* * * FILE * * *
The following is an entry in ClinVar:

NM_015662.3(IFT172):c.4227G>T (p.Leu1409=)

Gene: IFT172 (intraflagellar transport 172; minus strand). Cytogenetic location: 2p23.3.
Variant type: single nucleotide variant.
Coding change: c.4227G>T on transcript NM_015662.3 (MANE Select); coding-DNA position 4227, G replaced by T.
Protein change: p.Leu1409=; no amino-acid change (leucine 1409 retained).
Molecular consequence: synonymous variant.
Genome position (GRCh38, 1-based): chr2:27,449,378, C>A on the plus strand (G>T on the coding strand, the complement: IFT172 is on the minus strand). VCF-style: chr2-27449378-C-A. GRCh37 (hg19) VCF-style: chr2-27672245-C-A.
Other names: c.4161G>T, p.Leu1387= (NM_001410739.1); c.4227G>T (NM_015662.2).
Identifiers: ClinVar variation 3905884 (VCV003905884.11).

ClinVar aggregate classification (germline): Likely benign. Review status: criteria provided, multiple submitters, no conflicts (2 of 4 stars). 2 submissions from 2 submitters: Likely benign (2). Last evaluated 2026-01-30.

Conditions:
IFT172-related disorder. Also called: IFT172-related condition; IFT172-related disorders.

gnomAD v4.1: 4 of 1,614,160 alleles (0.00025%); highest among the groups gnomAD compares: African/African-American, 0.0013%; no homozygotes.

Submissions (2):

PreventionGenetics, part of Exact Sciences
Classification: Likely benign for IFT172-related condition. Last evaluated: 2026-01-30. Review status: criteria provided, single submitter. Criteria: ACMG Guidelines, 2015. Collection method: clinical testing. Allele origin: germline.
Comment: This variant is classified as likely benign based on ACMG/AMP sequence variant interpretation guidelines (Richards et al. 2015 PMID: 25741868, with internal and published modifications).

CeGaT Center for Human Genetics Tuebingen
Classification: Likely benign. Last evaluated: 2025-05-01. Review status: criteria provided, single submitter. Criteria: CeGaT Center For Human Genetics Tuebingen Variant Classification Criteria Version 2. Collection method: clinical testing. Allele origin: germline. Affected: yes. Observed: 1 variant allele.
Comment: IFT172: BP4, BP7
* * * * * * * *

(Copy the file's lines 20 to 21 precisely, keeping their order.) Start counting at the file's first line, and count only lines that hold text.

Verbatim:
Classification: Likely benign. Last evaluated: 2025-05-01. Review status: criteria provided, single submitter. Criteria: CeGaT Center For Human Genetics Tuebingen Variant Classification Criteria Version 2. Collection method: clinical testing. Allele origin: germline. Affected: yes. Observed: 1 variant allele.
Comment: IFT172: BP4, BP7